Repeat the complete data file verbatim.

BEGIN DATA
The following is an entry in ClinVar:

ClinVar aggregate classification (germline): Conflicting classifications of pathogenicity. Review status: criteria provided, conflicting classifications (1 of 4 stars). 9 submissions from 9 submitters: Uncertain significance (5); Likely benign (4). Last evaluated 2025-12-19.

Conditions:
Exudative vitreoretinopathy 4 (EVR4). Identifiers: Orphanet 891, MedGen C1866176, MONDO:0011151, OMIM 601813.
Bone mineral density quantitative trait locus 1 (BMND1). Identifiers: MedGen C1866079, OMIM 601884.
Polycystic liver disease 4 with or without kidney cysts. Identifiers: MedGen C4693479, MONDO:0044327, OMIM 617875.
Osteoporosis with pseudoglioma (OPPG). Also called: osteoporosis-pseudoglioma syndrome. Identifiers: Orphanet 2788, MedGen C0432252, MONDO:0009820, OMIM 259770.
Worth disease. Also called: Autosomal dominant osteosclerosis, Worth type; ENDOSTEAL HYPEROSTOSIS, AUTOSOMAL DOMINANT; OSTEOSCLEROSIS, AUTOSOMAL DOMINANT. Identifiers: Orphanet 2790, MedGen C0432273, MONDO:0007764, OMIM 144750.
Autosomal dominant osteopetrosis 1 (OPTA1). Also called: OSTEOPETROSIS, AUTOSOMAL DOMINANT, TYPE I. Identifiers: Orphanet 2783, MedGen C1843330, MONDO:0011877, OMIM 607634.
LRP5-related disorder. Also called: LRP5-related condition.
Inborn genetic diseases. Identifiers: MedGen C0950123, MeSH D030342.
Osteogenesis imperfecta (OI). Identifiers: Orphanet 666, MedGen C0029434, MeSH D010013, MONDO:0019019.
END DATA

The following is an entry in ClinVar:

ClinVar aggregate classification (germline): Conflicting classifications of pathogenicity. Review status: criteria provided, conflicting classifications (1 of 4 stars). 9 submissions from 9 submitters: Uncertain significance (5); Likely benign (4). Last evaluated 2025-12-19.

Conditions:
Exudative vitreoretinopathy 4 (EVR4). Identifiers: Orphanet 891, MedGen C1866176, MONDO:0011151, OMIM 601813.
Bone mineral density quantitative trait locus 1 (BMND1). Identifiers: MedGen C1866079, OMIM 601884.
Polycystic liver disease 4 with or without kidney cysts. Identifiers: MedGen C4693479, MONDO:0044327, OMIM 617875.
Osteoporosis with pseudoglioma (OPPG). Also called: osteoporosis-pseudoglioma syndrome. Identifiers: Orphanet 2788, MedGen C0432252, MONDO:0009820, OMIM 259770.
Worth disease. Also called: Autosomal dominant osteosclerosis, Worth type; ENDOSTEAL HYPEROSTOSIS, AUTOSOMAL DOMINANT; OSTEOSCLEROSIS, AUTOSOMAL DOMINANT. Identifiers: Orphanet 2790, MedGen C0432273, MONDO:0007764, OMIM 144750.
Autosomal dominant osteopetrosis 1 (OPTA1). Also called: OSTEOPETROSIS, AUTOSOMAL DOMINANT, TYPE I. Identifiers: Orphanet 2783, MedGen C1843330, MONDO:0011877, OMIM 607634.
LRP5-related disorder. Also called: LRP5-related condition.
Inborn genetic diseases. Identifiers: MedGen C0950123, MeSH D030342.
Osteogenesis imperfecta (OI). Identifiers: Orphanet 666, MedGen C0029434, MeSH D010013, MONDO:0019019.